Scandalous Women is pleased to welcome Diane Haeger to the blog.
Welcome, Diane, to Scandalous Women. Can you tell us a little bit about yourself and how you started writing?
Sure. Well, I have been writing historical fiction for almost 20 years, beginning with Courtesan, a novel based on the true, epic love story of Henri II and Diane de Poitiers—who was the unofficial Renaissance queen of France. It was a story that changed my life since I was driven to tell it to an American audience to such an extent that I gave up the final portion of a doctoral degree in psychology in order to go to France and finish the story. That is probably a good thing since I have been blessed enough to say that The Queen’s Mistake is my 11th historical novel and I have never looked back. But I like to believe that my books perhaps encompass the two worlds of psychology and fiction, bringing to life characters, their troubles and their triumphs, in a human and believable way. At least that has always been my goal.
What led you to choose Catherine Howard as the heroine of The Queen's Mistake?
Because I began my writing career in the Renaissance, I think I have a special fondness for those stories. It is most definitely my favorite period in which to immerse myself and spend a year. Catherine Howard’s story was a challenge because it is not one that ends well, obviously, and also if one read only the most basic information about her, it would be easy to see her as simply an empty-headed girl who got what she deserved. So there was my challenge! When I began to research her, that was not my take at all and, as with so many of my other characters, I was driven to make Catherine human, and to bring her to life in a 21st Century manner, painted across a 16th Century backdrop, since many of her struggles (love, promiscuity, commitment, honor) are things young women struggle with even today.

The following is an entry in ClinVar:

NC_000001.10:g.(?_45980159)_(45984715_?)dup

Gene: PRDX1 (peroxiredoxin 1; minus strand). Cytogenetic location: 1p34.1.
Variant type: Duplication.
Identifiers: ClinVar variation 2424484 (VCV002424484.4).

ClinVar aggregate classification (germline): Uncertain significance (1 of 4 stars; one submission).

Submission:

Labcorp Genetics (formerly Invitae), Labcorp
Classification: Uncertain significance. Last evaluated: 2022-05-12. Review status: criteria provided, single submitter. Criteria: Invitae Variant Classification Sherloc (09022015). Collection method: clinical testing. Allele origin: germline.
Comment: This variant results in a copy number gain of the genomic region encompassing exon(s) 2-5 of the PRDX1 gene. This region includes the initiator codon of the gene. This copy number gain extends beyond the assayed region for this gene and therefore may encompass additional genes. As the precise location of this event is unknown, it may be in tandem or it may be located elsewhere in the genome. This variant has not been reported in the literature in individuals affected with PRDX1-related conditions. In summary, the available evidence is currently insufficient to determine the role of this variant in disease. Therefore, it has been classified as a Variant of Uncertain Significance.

Tell us about the research. Was there anything you learned about Catherine that you didn’t know before?
I always do my research both in the U.S. and, in this case, in England, but always whatever country in which the book is set; France, Italy, Scotland. I need to be able to see the places about which I write, see some of the actual clothing if possible, furniture, tapestries, just really get a sense of how my characters lived in order to be able, hopefully, to bring them to life for readers. That was an early lesson I learned directly from the late icon Irving Stone, author of The Agony and The Ecstasy.